There has been more and more talk as of late about how social media makes for – to a certain extent – white lies representing a so-called whole life. One hundred and forty character tweets share only what we choose to, when we choose to, crafting a log of our lives made from slices and snippets of the daily. Filters on Instagram make things more aesthetically pleasing, the way we pick and choose what to share helps paint a profile of nothing but that which we wish to be seen as.
But let’s get real for a minute – really, truly real. We all know that life is not all unicorns and rainbows, smiling selfies and over-populated hashtags. We know that for every good photo there are 27 deleted ones, and even before that photo can make its way to the public’s eye, there is much discrimination over which photo will make the cut (and, after posting, whether or not it was good enough to use.) Then there comes the question of what to use as a caption, which hashtags to use, whether or not to tag people or companies in the image and the like. In many ways, while I am definitely a social media user and subscriber thereof, I am incredibly thankful that I grew up in an era before this was the norm – before any of this was so seemingly important.
Maybe it’s proof that I was cut from a slightly different cloth, but I have never seen anything wrong with sharing my vulnerabilities, with being honest about my stance even when it differed from the majority. To a certain extent, I have always embraced the fact that I am willing to share my own truths, usually with the hope that if someone else who has remained silent feels the same that they are able to feel less alone. I’ve always felt there was something alluring about us when we are raw, real, uncensored and unfiltered. Maybe this is why I didn’t take it the wrong way when I had two different people on two separate occasions tell me that I was beautiful when I cried. Triumph cannot be had without struggle, beauty cannot exist without its own opposition.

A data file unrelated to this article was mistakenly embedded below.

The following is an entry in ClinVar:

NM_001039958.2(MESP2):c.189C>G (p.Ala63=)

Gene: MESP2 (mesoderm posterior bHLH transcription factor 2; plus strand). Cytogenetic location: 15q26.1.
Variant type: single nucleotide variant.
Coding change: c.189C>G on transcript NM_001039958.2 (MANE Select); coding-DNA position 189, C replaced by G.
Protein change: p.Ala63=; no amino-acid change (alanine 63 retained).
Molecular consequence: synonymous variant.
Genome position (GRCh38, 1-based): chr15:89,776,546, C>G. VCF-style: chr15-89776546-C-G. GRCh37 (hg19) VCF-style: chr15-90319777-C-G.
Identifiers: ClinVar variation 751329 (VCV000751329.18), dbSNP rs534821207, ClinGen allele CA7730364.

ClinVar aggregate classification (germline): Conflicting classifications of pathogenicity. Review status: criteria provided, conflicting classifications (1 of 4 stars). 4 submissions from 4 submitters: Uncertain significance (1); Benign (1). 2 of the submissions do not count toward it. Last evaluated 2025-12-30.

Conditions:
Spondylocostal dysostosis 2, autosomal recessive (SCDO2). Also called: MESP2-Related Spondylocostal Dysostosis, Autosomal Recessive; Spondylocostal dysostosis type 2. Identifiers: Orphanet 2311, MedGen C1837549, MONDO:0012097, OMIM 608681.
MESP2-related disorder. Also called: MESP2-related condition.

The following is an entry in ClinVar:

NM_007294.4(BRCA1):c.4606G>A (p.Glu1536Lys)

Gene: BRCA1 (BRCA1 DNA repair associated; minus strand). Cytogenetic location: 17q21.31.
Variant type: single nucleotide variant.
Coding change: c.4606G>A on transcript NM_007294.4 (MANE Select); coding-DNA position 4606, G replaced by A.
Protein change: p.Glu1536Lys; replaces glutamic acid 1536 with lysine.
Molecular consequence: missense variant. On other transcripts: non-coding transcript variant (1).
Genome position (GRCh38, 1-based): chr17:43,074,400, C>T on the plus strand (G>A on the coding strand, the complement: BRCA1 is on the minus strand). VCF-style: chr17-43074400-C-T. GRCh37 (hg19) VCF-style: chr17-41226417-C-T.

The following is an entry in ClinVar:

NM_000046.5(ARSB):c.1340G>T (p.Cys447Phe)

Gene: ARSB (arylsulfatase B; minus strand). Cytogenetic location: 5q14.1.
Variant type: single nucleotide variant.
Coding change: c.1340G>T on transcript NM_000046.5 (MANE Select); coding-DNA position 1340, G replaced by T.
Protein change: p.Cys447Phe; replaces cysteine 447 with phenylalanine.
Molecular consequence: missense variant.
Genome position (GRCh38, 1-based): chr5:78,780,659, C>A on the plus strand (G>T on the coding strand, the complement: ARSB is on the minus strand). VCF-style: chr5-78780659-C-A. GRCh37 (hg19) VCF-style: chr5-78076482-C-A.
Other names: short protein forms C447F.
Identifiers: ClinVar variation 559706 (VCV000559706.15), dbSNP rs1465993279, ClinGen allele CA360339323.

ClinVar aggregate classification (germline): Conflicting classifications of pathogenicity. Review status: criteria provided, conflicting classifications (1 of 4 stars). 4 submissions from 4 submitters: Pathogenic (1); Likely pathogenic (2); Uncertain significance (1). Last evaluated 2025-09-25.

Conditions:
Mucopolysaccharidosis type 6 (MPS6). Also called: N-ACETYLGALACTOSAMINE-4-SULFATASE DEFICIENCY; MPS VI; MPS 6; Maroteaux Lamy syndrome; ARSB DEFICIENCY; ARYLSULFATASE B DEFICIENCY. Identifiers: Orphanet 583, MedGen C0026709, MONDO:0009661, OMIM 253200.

While I will full admit that my own social media channels may deliver a certain overall cheery perception, I try to find my own ways to be more honest, even if at times perhaps I am too much so. Sure, I love to share about the unicorns that are post-race medal photos, the rainbows that are delicious eats and good times with friends – but I am also willing to shed light on the bad and the ugly, the moments that find me biting my lip to maintain silence and the cuffs of my sweatshirt crumpled and wet. Sometimes I feel compelled to share the bad and the ugly, even if I am unsure how to best do so.